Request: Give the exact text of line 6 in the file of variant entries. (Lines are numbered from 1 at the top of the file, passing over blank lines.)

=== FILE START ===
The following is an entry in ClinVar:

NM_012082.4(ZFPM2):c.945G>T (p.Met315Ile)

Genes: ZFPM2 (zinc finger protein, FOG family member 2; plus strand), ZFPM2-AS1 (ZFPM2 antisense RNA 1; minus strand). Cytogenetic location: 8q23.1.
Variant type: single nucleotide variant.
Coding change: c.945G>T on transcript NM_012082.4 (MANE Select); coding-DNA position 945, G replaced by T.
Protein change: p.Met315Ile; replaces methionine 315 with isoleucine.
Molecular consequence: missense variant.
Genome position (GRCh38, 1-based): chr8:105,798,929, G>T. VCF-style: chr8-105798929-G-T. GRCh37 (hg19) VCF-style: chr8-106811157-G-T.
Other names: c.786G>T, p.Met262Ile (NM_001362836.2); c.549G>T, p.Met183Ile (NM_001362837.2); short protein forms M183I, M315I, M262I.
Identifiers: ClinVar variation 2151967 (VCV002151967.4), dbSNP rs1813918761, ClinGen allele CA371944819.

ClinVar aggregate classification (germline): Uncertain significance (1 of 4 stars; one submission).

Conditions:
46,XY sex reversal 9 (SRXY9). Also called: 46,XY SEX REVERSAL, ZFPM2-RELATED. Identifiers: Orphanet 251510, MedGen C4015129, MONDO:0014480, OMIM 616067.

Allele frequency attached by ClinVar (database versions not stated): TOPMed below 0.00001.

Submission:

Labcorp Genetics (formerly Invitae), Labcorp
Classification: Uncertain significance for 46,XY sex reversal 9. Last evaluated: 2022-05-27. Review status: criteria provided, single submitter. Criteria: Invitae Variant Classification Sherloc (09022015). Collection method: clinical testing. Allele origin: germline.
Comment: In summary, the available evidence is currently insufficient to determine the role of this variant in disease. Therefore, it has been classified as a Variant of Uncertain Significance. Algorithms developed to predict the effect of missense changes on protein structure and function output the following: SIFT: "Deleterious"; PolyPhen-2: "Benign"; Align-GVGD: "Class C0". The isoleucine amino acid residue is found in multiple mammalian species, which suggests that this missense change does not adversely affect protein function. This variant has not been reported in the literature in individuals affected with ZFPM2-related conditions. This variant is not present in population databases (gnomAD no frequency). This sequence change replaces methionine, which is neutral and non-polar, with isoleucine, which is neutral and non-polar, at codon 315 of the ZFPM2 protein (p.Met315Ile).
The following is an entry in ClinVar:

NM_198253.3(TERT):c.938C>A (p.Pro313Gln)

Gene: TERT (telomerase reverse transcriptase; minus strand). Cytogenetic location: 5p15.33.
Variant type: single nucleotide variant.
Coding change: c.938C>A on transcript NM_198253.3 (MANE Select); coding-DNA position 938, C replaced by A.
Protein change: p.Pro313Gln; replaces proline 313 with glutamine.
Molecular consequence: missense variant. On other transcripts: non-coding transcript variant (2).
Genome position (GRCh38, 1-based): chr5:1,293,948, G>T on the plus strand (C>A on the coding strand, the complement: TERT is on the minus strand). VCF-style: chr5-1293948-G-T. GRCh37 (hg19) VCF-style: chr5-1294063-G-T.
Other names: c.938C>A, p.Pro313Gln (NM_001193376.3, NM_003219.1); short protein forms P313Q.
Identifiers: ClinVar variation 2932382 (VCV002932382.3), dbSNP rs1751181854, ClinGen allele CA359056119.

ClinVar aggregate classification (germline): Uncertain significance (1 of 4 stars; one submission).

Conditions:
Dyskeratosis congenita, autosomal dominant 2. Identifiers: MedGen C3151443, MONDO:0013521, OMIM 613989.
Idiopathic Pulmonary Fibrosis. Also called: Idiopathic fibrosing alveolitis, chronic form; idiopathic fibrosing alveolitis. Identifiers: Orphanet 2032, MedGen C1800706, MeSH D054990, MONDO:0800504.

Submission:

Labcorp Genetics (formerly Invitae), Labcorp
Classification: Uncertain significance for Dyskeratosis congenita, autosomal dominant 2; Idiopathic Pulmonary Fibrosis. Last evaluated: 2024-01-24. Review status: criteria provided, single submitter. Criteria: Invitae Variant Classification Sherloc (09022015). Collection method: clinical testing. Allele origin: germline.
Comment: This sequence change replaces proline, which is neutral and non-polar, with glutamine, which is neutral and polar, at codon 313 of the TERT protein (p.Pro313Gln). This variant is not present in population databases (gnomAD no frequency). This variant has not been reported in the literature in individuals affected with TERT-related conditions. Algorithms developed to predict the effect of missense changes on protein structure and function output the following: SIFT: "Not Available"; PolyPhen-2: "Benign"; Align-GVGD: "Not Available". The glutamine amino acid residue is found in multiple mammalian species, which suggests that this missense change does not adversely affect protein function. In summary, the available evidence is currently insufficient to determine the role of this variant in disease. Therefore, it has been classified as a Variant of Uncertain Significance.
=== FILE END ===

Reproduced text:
Protein change: p.Met315Ile; replaces methionine 315 with isoleucine.